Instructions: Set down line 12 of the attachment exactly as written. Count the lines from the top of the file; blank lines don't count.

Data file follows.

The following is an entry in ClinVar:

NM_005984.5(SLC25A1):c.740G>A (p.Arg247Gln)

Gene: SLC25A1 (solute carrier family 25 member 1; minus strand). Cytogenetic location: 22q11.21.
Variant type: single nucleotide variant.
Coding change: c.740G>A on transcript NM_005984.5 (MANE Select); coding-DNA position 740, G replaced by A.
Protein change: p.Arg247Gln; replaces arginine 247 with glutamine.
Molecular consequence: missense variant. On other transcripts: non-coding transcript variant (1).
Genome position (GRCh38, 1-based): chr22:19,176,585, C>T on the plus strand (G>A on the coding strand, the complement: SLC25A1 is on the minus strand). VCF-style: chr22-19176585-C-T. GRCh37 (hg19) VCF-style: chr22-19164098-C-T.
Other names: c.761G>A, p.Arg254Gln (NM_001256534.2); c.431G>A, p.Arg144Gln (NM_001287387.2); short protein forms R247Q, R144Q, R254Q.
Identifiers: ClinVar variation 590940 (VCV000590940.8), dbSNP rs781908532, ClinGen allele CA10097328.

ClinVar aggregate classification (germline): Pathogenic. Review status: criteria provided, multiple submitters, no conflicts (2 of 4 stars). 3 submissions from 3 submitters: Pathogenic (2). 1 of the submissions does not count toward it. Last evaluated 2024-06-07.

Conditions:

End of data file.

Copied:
Conditions: